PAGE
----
Doing Middle Age: Evidence from Finland and the U.S.

Tuesday, 17 July 2018
Distributed Paper
Ilkka PIETILA, University of Tampere, Faculty of Social Sciences, Finland
Neal KING, Virgnia Tech, USA
Hanna OJALA, University of Tampere, Faculty of Social Sciences, Finland
Age differs from other forms of inequality in that people talk about aging as a process, and recognize themselves and others as necessarily changing statuses. As they do so, they negotiate the boundaries between age categories in various everyday interactions. In this regard, previous research shows that people will resist being categorized as "old" because of its denigrated status.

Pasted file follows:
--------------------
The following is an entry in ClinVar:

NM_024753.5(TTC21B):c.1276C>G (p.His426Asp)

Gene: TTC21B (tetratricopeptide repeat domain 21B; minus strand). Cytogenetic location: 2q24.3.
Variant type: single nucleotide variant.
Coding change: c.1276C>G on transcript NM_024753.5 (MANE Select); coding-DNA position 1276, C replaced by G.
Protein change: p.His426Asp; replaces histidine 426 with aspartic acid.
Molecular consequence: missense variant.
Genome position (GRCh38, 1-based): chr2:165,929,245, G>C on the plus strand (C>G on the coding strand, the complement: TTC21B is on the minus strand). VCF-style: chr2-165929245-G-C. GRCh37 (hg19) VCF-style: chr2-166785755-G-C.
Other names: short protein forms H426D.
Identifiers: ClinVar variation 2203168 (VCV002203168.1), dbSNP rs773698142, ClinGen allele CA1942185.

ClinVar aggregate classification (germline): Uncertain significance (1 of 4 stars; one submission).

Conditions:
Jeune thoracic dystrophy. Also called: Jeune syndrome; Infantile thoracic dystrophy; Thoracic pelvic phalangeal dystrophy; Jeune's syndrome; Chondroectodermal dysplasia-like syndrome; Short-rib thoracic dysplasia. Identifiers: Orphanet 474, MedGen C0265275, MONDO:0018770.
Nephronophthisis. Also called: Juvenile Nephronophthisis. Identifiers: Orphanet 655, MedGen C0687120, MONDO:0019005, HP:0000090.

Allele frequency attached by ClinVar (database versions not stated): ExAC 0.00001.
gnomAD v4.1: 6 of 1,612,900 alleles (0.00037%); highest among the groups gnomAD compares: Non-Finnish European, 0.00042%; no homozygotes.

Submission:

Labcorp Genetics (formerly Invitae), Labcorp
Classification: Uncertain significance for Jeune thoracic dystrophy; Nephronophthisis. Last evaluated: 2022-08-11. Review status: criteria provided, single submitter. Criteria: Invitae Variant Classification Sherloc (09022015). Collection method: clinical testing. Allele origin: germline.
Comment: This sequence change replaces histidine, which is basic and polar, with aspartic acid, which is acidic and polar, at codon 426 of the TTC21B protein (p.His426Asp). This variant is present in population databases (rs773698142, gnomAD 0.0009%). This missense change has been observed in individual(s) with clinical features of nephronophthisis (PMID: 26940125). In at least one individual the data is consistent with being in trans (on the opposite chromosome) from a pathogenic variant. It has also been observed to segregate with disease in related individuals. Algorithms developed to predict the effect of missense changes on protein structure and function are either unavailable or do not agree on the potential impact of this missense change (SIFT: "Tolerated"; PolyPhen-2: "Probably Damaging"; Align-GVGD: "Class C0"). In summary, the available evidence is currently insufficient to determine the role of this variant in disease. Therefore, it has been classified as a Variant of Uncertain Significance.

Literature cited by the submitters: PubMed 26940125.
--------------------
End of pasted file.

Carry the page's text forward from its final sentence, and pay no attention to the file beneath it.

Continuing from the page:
In this paper, we draw on data collected from Finland (N= 33) among metal workers and engineers aged 50-55, and 65-70; and from the U.S. (N=19; ages 42-61). Respondents all claimed to be middle aged, even those in their 70s. We suggest that they do so in an effort to avoid being categorized as old. Chronological age does not seem to be the sole basis of age categories. Respondents also suggest that they are middle aged quite differently from previous generations, and they characterize this as active versus inactive. Finally, they ascribe to middle age other positive characteristics, such as maturity and freedom, which compensate for the loss of their young bodies, and which further differentiate them from old people whom they see as more constrained. We conclude that the expansion and positive valuation of middle age, and the invidious comparisons of their parents to themselves together position them in a status higher than that of old age. As the one inequality in which all people assume they will shift in status over the courses of their lives, age invites an expansion of the last status prior to the most stigmatized one, old age.